2. Shingrix – Approved in 2017 for people 50 and older. It does not contain a live virus. There are two doses set 2 to 6 months apart. Since this is a Non-live vaccine, I am now able to receive the vaccination, which I plan to do soon. I need to wait until my rash is completely gone. IF you are receiving infusions, check with your doctor about timing. The most common side effects of a shingles vaccine are redness, pain, tenderness, swelling and itching at the injection site, and headaches.

The CDC says that anyone 19 and over with a weakened immune system because of disease should get both doses. Immunity remains strong for 7 years. Shingrix is 68%-91% effective in preventing shingles, depending on the condition that affects the immune system. Even if you have the vaccine Zostavax, you should get the Shingrix vaccine.

Who Should NOT Get the Vaccine?

If you are:

  • currently breastfeeding, pregnant or trying to become pregnant
  • currently have shingles
  • have a moderate or sever illness, with or without a fever, wait until your recover.
  • if you are allergic to any component of the vaccine (neomycin), or reacted to a previous dose.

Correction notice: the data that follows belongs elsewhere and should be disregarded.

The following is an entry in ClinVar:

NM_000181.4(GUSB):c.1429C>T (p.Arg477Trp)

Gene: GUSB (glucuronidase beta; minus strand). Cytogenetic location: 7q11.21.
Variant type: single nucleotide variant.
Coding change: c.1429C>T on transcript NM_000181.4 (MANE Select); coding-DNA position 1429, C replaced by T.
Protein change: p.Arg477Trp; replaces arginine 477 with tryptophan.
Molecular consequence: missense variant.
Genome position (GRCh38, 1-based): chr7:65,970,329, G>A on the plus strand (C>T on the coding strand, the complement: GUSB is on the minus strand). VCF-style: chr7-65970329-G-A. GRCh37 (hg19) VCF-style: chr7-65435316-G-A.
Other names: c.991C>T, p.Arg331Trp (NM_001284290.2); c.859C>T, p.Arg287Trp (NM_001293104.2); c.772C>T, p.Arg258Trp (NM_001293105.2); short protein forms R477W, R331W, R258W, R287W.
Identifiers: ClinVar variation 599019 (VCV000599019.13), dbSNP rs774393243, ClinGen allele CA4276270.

• have had a stem cell transplant

Allergic Reactions

Severe allergic reactions to Shingrix are rare. Signs of an allergic reaction happen within minutes or hours after vaccination and include hives, swelling of the face and throat, difficulty breathing, a fast heartbeat, dizziness, or weakness. If you experience these or any other life-threatening symptoms, see a doctor right away.


Shingles – Symptoms and causes – Mayo Clinic

Shingles Vaccine Safe for Rheumatoid Arthritis?

Shingrix Shingles Vaccination: What Everyone Should Know | CDC


About Mandy Farmer

Pastor's Wife (retired) &  Chronic Pain Warrior blogs about how to make it through anything by relating her own life experiences to her writing. She is passionate about her love for the Lord and desires to spread that passion to others. She has a great desire to encourage women who are following behind her.

View all posts by Mandy Farmer